You dropped out of college to pursue music. Weren’t you scared?

I used to do freestyling in school, so that used to get me a lot of attention. I’ve done rap battles online with absolute strangers from across the world.

I was criticised, trolled but I never felt that satisfaction doing anything else.

Initially I used to write in English, but I started rapping in Malayalam in 2015.

I was pursuing my master’s in Germany but I dropped out and came back to India in 2018, because I felt I could express better as rapper.

What kind of music influenced you while growing up?

I used to listen to Eminem, 50 Cents, Snoop Dogg, Immortal Technique.

I liked how the artistes expressed themselves, the raw format.

There’s no mask that you put on. If you listen to classical music, it mostly talks about love and peace. But the reality is so different.

The world, the people around you are going through so much. And that’s what rap is all about — it talks about the real issues, the pain, the suffering, the conflicts around you.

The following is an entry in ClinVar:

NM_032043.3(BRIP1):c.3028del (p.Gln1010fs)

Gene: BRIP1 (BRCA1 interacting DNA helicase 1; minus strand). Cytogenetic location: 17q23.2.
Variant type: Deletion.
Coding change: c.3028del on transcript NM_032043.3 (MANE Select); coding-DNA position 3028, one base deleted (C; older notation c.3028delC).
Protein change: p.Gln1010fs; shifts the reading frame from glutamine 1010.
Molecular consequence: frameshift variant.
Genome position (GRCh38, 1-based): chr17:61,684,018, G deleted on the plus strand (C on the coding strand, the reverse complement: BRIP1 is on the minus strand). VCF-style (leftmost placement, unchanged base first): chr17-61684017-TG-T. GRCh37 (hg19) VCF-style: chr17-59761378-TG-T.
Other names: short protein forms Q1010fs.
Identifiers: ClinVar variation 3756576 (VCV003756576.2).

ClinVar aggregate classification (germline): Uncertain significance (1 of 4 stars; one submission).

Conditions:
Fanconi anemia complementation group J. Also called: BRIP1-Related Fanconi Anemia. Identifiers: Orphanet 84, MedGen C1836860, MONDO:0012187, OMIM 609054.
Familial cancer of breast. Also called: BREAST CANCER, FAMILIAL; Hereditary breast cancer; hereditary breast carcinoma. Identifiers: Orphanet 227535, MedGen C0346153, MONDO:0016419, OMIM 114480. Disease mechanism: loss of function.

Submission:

If you listen to Eminem, it is all about his personal life, his suffering, his childhood. Similarly, Immortal Technique talks about politics.

For me, I got passionate about mental health awareness. I wanted to put it out through my music.

What kind of emotional stress were you going through?

I was always this problem child. Initially a couple of doctors we consulted felt that I was bipolar.

Later, it was discovered that I had borderline personality. Basically, I was going through an identity crisis. I found solace in hip hop.

I felt that if I write or talk about it, other people like me, who have difficulty talking about their problems may be able to relate to it.